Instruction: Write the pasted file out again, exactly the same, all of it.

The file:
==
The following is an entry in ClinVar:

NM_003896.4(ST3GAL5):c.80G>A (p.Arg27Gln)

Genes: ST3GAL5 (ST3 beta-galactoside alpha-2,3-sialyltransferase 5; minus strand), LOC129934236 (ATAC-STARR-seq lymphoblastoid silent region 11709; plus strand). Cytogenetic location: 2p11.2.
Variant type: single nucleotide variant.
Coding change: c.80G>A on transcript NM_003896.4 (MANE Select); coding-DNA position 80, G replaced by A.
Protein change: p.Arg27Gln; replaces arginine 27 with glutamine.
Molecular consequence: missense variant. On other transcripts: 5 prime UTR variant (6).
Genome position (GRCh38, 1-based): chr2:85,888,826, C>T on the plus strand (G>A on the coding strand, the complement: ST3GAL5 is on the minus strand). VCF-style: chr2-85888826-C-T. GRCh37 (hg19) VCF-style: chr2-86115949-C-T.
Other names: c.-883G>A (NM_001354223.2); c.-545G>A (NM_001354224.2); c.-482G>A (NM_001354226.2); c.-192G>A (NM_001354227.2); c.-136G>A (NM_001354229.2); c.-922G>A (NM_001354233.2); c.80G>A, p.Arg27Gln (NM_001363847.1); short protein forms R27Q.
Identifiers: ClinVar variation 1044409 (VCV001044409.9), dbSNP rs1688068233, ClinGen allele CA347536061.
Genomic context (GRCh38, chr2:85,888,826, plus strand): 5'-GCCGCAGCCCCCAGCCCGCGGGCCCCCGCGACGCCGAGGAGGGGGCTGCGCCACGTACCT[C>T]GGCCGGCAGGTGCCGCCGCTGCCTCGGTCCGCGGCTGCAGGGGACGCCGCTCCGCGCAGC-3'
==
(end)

The following is an entry in ClinVar:

NM_003896.4(ST3GAL5):c.80G>A (p.Arg27Gln)

Genes: ST3GAL5 (ST3 beta-galactoside alpha-2,3-sialyltransferase 5; minus strand), LOC129934236 (ATAC-STARR-seq lymphoblastoid silent region 11709; plus strand). Cytogenetic location: 2p11.2.
Variant type: single nucleotide variant.
Coding change: c.80G>A on transcript NM_003896.4 (MANE Select); coding-DNA position 80, G replaced by A.
Protein change: p.Arg27Gln; replaces arginine 27 with glutamine.
Molecular consequence: missense variant. On other transcripts: 5 prime UTR variant (6).
Genome position (GRCh38, 1-based): chr2:85,888,826, C>T on the plus strand (G>A on the coding strand, the complement: ST3GAL5 is on the minus strand). VCF-style: chr2-85888826-C-T. GRCh37 (hg19) VCF-style: chr2-86115949-C-T.
Other names: c.-883G>A (NM_001354223.2); c.-545G>A (NM_001354224.2); c.-482G>A (NM_001354226.2); c.-192G>A (NM_001354227.2); c.-136G>A (NM_001354229.2); c.-922G>A (NM_001354233.2); c.80G>A, p.Arg27Gln (NM_001363847.1); short protein forms R27Q.
Identifiers: ClinVar variation 1044409 (VCV001044409.9), dbSNP rs1688068233, ClinGen allele CA347536061.
Genomic context (GRCh38, chr2:85,888,826, plus strand): 5'-GCCGCAGCCCCCAGCCCGCGGGCCCCCGCGACGCCGAGGAGGGGGCTGCGCCACGTACCT[C>T]GGCCGGCAGGTGCCGCCGCTGCCTCGGTCCGCGGCTGCAGGGGACGCCGCTCCGCGCAGC-3'